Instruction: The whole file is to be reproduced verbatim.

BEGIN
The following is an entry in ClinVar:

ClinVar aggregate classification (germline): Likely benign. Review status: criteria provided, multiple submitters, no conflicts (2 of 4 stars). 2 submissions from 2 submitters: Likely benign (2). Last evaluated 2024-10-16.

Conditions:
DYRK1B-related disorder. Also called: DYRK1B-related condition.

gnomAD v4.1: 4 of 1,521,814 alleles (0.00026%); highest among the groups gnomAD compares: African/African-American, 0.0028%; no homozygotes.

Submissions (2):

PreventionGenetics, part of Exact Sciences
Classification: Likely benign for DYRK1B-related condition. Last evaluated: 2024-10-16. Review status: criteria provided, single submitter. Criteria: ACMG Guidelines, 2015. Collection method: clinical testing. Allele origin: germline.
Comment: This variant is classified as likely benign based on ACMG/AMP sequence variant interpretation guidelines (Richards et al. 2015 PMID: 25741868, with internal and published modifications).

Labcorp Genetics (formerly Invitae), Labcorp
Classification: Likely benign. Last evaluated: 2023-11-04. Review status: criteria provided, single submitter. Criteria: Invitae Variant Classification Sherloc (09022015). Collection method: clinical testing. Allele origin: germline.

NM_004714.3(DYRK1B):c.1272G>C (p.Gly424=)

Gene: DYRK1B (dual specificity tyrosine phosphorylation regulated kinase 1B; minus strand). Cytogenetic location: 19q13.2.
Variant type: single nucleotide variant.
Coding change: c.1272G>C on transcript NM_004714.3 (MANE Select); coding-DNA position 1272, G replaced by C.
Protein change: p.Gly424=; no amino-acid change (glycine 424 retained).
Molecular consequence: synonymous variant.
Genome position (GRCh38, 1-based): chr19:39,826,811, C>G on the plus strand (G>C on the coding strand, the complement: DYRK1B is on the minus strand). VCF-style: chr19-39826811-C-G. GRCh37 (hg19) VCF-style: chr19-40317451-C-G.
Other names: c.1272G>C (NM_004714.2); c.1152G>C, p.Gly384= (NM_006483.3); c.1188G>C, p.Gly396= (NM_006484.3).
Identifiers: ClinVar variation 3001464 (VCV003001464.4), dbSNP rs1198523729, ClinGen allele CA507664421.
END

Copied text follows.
The following is an entry in ClinVar:

ClinVar aggregate classification (germline): Likely benign. Review status: criteria provided, multiple submitters, no conflicts (2 of 4 stars). 2 submissions from 2 submitters: Likely benign (2). Last evaluated 2024-10-16.

Conditions:
DYRK1B-related disorder. Also called: DYRK1B-related condition.

gnomAD v4.1: 4 of 1,521,814 alleles (0.00026%); highest among the groups gnomAD compares: African/African-American, 0.0028%; no homozygotes.

Submissions (2):

PreventionGenetics, part of Exact Sciences
Classification: Likely benign for DYRK1B-related condition. Last evaluated: 2024-10-16. Review status: criteria provided, single submitter. Criteria: ACMG Guidelines, 2015. Collection method: clinical testing. Allele origin: germline.
Comment: This variant is classified as likely benign based on ACMG/AMP sequence variant interpretation guidelines (Richards et al. 2015 PMID: 25741868, with internal and published modifications).

Labcorp Genetics (formerly Invitae), Labcorp
Classification: Likely benign. Last evaluated: 2023-11-04. Review status: criteria provided, single submitter. Criteria: Invitae Variant Classification Sherloc (09022015). Collection method: clinical testing. Allele origin: germline.

NM_004714.3(DYRK1B):c.1272G>C (p.Gly424=)

Gene: DYRK1B (dual specificity tyrosine phosphorylation regulated kinase 1B; minus strand). Cytogenetic location: 19q13.2.
Variant type: single nucleotide variant.
Coding change: c.1272G>C on transcript NM_004714.3 (MANE Select); coding-DNA position 1272, G replaced by C.
Protein change: p.Gly424=; no amino-acid change (glycine 424 retained).
Molecular consequence: synonymous variant.
Genome position (GRCh38, 1-based): chr19:39,826,811, C>G on the plus strand (G>C on the coding strand, the complement: DYRK1B is on the minus strand). VCF-style: chr19-39826811-C-G. GRCh37 (hg19) VCF-style: chr19-40317451-C-G.
Other names: c.1272G>C (NM_004714.2); c.1152G>C, p.Gly384= (NM_006483.3); c.1188G>C, p.Gly396= (NM_006484.3).
Identifiers: ClinVar variation 3001464 (VCV003001464.4), dbSNP rs1198523729, ClinGen allele CA507664421.